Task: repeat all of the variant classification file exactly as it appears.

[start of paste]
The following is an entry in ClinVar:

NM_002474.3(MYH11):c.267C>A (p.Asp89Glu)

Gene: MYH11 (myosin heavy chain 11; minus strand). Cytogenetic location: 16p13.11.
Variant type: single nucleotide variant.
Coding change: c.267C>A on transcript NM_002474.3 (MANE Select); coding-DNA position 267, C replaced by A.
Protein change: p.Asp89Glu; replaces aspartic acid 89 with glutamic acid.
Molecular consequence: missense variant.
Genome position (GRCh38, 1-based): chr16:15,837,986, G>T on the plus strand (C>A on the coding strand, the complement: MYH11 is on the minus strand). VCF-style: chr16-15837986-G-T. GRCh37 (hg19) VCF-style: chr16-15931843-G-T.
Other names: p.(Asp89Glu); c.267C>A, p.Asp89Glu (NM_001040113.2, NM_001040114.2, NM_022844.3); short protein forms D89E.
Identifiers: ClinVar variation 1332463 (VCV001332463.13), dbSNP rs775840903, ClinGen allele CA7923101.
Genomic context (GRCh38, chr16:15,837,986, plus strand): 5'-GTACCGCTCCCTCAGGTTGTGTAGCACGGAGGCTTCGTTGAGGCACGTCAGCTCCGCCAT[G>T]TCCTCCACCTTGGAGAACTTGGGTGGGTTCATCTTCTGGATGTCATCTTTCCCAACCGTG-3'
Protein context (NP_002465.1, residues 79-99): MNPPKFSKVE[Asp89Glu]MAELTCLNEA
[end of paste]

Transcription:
The following is an entry in ClinVar:

NM_002474.3(MYH11):c.267C>A (p.Asp89Glu)

Gene: MYH11 (myosin heavy chain 11; minus strand). Cytogenetic location: 16p13.11.
Variant type: single nucleotide variant.
Coding change: c.267C>A on transcript NM_002474.3 (MANE Select); coding-DNA position 267, C replaced by A.
Protein change: p.Asp89Glu; replaces aspartic acid 89 with glutamic acid.
Molecular consequence: missense variant.
Genome position (GRCh38, 1-based): chr16:15,837,986, G>T on the plus strand (C>A on the coding strand, the complement: MYH11 is on the minus strand). VCF-style: chr16-15837986-G-T. GRCh37 (hg19) VCF-style: chr16-15931843-G-T.
Other names: p.(Asp89Glu); c.267C>A, p.Asp89Glu (NM_001040113.2, NM_001040114.2, NM_022844.3); short protein forms D89E.
Identifiers: ClinVar variation 1332463 (VCV001332463.13), dbSNP rs775840903, ClinGen allele CA7923101.
Genomic context (GRCh38, chr16:15,837,986, plus strand): 5'-GTACCGCTCCCTCAGGTTGTGTAGCACGGAGGCTTCGTTGAGGCACGTCAGCTCCGCCAT[G>T]TCCTCCACCTTGGAGAACTTGGGTGGGTTCATCTTCTGGATGTCATCTTTCCCAACCGTG-3'
Protein context (NP_002465.1, residues 79-99): MNPPKFSKVE[Asp89Glu]MAELTCLNEA